On International Women’s Day 2023, we celebrate all of the inspirational women at The Union, as we stand for opportunities for all and against inequality.
The Union is a diverse organisation, with female staff, consultants and members across the world in a variety of roles and fields. Today we shine the spotlight on just a few of these incredible women including Professor Refiloe Masekela, UKZN’s HOD of Paediatrics and Child Health.
PROFESSOR REFILOE MASEKELA
CHAIR OF THE UNION ADULT AND CHILD LUNG HEALTH SECTION AND PAEDIATRIC PULMONOLOGIST
What is your role at The Union and what does it entail?
I am the Chairperson of the Adult and Child Lung Health Section. This is a group that has a focus on overall lung health issues. We have a number of strong and active groups: Maternal and Child Working Group, Asthma Working Group, Post-TB Lung Disease Working Group, Chronic Disease Working Group and a newly established Childhood Pneumonia Working Group. We have a multi-disciplinary group of experts in both adult and paediatric and adolescent lung health.
We have grown significantly as a group in the last few years and we hope to expand our footprint in The Union to be able to address the challenges of both acute and chronic non communicable lung diseases, which are largely underfunded and under-appreciated in many low- to middle-income countries (LMICs).
What drove you to become a paediatric pulmonologist and researcher?
I am based in South Africa and in the early 2000s when the HIV epidemic was at its peak in the country, I managed a large cohort of children in the HIV clinic who had chronic respiratory disease and bronchiectasis. I was drawn to research to try to find effective strategies that would improve their quality of life once they had access to life-saving anti-retroviral treatments. This gave me a passion to try to use research as a tool to first quantify the burden of disease and to use it to solve clinical problems.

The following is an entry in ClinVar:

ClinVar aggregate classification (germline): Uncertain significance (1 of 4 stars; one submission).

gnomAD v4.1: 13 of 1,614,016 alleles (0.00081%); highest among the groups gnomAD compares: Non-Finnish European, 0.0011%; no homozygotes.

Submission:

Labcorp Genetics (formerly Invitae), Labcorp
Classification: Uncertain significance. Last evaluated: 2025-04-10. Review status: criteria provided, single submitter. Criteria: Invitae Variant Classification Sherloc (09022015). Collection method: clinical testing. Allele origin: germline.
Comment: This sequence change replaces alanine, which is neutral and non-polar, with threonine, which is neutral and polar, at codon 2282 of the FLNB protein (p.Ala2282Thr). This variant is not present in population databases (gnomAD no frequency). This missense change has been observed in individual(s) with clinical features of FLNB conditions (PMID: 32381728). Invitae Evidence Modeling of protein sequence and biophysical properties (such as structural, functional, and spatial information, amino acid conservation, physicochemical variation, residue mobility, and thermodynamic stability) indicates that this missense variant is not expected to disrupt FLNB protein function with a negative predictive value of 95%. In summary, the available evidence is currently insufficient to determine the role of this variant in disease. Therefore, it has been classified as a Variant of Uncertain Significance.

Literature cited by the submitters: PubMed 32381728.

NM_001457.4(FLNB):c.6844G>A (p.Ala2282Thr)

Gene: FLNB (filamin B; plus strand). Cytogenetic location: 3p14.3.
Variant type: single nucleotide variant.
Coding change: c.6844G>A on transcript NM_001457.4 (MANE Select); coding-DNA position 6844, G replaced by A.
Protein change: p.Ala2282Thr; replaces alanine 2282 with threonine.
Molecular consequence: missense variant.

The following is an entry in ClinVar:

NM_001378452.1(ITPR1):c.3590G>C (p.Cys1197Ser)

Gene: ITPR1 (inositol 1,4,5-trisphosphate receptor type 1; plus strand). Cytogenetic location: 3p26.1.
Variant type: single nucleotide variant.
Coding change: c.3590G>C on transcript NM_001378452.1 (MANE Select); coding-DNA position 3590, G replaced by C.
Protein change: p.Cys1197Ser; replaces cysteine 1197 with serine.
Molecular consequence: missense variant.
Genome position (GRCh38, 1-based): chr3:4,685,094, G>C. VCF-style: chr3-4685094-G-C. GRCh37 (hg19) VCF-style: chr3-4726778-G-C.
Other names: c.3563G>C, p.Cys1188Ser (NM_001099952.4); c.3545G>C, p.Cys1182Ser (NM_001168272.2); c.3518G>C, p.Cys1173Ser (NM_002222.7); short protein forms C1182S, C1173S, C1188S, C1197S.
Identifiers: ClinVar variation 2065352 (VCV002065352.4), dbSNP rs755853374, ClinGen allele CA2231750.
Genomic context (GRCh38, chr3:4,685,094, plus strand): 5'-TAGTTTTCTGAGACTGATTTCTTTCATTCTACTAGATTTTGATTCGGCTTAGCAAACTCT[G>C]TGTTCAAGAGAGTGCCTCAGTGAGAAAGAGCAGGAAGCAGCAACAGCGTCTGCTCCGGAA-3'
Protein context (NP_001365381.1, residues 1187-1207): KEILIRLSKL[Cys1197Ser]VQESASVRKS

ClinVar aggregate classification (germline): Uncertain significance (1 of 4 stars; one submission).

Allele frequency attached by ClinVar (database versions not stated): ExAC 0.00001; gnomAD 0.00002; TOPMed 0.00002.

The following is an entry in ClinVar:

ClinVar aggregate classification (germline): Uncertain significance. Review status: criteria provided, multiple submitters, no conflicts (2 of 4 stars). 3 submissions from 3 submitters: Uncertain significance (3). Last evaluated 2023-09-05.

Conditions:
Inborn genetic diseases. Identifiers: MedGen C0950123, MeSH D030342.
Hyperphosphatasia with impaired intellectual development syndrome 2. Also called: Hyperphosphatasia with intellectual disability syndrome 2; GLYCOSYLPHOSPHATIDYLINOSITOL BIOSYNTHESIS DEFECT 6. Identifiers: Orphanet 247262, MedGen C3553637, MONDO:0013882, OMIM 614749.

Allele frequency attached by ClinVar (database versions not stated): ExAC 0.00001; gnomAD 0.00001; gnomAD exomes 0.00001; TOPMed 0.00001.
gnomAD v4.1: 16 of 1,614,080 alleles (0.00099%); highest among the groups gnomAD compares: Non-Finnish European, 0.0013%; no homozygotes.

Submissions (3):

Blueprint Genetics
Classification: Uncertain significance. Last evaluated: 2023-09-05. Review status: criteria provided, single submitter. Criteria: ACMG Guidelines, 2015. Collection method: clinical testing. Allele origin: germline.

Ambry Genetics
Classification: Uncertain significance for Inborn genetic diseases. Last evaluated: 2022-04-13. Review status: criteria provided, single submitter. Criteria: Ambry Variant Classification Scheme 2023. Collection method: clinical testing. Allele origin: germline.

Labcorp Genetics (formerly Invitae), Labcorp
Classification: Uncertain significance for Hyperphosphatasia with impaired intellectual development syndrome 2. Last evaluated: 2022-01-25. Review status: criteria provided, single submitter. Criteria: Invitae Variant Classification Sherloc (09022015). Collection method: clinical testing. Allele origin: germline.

Africa as a continent has 25% of the world disease burden, but only 2% of the research output. It is vital that this gap should be addressed and that context specific solutions be found to address issues in all situations. More so in LMICs where there is limited resources and budget, and health systems require quality research to guide policy decisions.
Besides the research teams and capacity one can build in their environment, I have worked with some fantastic collaborators and mentors throughout my career, who have brought fresh insights and novel ideas to my work.
What inspired you to educate others?
I think the educator gene runs in my family. I come from a family of educators, and sharing skills and knowledge with students and peers has created a cycle of learning that I find refreshing.
I learn the most from my students and early career researchers that I mentor. I hope that my legacy will be the knowledge in exchanges with my students and peers.
What would you say to encourage others to get involved in health research?
The journey to health research starts with a good mentor. I stuck to research because I have been blessed to have excellent mentors in my life who have supported me and gave me guidance throughout my academic and research career.